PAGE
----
I arrived at the border post, where I had been in command up until this operation. From there, by night, we made our way to one of the “chotrim” (single outposts on open ground) located within the partisans' area of operation. One of our contacts lived at the outpost. We stayed the night there, and the whole of the next day. We fixed up a lookout point for ourselves in the attic of the house, to enable us to receive information from other contacts on what was happening on the other side, in the area under German control. We learned that the Germans would need to come, the following day, to outposts in the area, to collect (cover–story) contingency supplies of grain.

So I devised a plan of action. I decided that we needed to reach one of the outposts located at a distance of 500 meters (from the German headquarters) to set an ambush for the Germans and wait for them. We arrived on the scene after nightfall, and after warning the landlord that we would be required to help us with the operation on pain of certain death, otherwise, for him and family. I told him that there were hundreds of partisans in the area, and he must tell me everything he knew about the Germans. I told him I wanted to capture the Germans, when they came to collect supplies, and he must not say a word about this to anyone, not even his family.

With another, I selected a spot for myself in the basement near the house and I waited, secretly there. I positioned three more partisans a few dozen meters away in the attic of a barn on the main road, and they were to let me know if there was any danger.

[Page 389]

I should note that we were each armed with an automatic rifle, hand grenades and pistols. I gave instructions anyway. I said we should avoid firing, because that might tip off the Germans to bring in reinforcements. At 10 a.m., I heard the clicking of horses' hooves, and saw three Germans on horseback approaching the outpost where we were stationed. They got off their horses, and entered the building together with the landlord, who was waiting for them outside. In that instant, I saw one of the Germans retrace his steps, and the officer shouted after him: “Aber schnell!” (“But make it fast!”). I feared that the farmer might have informed on us and that the German had been sent back there to bring reinforcements. Therefore, I decided to advance our action plan. I leaped briefly into the house, and the other partisan followed after me. The two Germans were sitting at the table, and their rifles were hanging on the wall.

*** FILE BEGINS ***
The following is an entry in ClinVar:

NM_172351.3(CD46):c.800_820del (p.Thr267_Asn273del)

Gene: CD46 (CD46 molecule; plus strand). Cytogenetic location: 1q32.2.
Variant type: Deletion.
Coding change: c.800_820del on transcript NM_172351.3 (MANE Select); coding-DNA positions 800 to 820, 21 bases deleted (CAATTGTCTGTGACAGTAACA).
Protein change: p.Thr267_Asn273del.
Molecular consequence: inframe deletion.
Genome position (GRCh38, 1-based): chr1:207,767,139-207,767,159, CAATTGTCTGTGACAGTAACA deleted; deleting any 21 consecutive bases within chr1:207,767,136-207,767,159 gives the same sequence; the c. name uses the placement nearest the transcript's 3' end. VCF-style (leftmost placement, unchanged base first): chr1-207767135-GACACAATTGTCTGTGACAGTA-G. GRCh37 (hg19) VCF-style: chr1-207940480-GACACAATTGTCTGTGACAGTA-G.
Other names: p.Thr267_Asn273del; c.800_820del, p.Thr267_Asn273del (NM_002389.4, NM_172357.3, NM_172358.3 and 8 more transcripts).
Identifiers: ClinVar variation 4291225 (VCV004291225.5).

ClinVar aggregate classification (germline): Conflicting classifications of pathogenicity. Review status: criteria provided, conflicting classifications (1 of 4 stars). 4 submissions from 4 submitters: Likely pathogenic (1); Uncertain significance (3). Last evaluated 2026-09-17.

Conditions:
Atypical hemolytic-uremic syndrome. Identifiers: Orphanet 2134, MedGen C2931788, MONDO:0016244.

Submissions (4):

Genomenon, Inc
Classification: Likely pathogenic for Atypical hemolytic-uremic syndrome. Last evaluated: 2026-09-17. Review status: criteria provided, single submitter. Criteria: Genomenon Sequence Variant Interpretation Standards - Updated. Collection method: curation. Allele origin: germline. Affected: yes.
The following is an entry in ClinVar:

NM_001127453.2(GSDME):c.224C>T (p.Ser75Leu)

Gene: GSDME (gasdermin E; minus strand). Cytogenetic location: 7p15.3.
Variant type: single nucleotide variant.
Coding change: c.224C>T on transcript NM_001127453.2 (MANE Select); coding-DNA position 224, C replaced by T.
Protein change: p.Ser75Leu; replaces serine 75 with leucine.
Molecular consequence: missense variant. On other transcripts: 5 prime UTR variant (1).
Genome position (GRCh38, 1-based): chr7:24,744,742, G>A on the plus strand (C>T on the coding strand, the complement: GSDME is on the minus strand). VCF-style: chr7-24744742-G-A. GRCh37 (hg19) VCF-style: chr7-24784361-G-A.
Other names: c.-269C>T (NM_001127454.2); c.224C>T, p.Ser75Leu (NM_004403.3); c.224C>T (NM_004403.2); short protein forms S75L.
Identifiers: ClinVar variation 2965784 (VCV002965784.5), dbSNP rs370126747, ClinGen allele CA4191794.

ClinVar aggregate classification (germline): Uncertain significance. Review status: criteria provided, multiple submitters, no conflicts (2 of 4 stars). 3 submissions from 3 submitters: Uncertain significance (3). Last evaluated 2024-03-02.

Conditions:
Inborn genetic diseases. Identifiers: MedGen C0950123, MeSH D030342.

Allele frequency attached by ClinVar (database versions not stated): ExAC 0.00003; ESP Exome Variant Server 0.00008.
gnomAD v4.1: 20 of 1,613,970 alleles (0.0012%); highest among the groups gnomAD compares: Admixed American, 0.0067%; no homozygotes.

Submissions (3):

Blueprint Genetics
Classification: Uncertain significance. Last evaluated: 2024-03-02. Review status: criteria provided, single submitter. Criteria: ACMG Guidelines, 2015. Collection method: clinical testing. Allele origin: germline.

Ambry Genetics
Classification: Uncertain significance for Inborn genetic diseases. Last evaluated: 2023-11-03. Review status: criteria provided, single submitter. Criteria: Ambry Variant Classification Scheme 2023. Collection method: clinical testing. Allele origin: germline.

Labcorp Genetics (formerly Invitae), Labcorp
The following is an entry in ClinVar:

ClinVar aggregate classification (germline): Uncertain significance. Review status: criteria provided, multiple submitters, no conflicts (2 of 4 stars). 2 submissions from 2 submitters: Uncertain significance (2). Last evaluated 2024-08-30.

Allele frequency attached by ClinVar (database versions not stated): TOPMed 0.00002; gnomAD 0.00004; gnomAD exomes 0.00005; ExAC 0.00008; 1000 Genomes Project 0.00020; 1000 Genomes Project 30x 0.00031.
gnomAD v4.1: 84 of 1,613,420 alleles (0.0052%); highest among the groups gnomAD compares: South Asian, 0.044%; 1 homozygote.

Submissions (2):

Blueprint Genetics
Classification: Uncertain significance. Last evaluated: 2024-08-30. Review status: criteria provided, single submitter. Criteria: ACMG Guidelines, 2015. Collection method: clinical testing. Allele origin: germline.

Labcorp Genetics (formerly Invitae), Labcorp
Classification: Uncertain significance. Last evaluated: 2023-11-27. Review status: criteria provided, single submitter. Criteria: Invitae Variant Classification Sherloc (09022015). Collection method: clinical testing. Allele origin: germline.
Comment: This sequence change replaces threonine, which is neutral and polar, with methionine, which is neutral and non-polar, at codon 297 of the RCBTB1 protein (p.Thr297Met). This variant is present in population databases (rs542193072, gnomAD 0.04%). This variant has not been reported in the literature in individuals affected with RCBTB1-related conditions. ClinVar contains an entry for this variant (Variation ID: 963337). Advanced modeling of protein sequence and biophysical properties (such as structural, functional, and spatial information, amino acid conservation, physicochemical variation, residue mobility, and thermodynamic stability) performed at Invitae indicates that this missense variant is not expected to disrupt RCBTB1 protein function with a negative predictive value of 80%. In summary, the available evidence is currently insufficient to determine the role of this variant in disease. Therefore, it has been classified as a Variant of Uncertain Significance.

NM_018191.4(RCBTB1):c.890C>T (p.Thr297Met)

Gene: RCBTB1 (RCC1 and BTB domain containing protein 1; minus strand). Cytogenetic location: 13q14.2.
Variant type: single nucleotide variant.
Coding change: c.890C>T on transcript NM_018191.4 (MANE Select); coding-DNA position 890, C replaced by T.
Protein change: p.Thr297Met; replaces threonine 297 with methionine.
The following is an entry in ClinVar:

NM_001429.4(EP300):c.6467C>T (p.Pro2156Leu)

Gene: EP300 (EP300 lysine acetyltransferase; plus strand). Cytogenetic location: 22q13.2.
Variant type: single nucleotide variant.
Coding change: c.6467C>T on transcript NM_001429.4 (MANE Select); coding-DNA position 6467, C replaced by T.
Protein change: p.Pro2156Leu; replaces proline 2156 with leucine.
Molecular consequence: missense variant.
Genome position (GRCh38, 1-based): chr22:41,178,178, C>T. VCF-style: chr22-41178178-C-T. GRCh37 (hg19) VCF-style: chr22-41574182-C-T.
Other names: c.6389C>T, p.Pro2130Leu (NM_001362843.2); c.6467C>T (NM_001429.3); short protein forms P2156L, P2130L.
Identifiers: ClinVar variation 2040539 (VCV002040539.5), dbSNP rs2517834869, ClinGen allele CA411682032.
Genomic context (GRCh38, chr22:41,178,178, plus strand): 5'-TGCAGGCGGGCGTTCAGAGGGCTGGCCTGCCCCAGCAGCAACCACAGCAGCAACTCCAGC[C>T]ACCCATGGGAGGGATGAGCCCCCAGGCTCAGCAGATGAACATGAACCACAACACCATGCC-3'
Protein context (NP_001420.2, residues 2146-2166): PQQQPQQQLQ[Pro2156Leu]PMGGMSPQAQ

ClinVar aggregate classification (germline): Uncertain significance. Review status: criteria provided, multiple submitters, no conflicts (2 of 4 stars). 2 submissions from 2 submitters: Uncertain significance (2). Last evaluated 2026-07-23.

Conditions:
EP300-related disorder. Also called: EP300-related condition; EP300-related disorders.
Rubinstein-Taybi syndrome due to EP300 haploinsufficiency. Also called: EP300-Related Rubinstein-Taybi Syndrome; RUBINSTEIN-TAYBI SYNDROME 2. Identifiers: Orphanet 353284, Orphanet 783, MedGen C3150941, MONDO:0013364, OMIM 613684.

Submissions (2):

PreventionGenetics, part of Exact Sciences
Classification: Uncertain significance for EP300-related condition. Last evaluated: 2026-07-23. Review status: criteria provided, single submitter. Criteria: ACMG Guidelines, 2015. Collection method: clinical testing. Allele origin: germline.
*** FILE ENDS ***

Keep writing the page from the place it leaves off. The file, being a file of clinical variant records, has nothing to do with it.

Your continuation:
I shouted an order to them: “Hände hoch!” (Put your hands up!). The officer tried to grab the rifle, but anticipated him shoving the barrel of my automatic rifle against his chest, so they put their hands up. I confiscate the weapons from the Germans and gave the order to the three partisans to take the Germans with them and run with them towards the building from which we had started out.

Meanwhile, the other partisan and me took the Germans' horses, sat astride them and regained our group by the river.

When we arrived at the meeting place we took two carts from the farmers, we seated each of the Germans in a separate cart and quickly drove towards the partisan headquarters. I escorted them into the headquarters and handed them over to my superiors. After the interrogation, the Germans were handed over to me. I got rid of them with my own hands.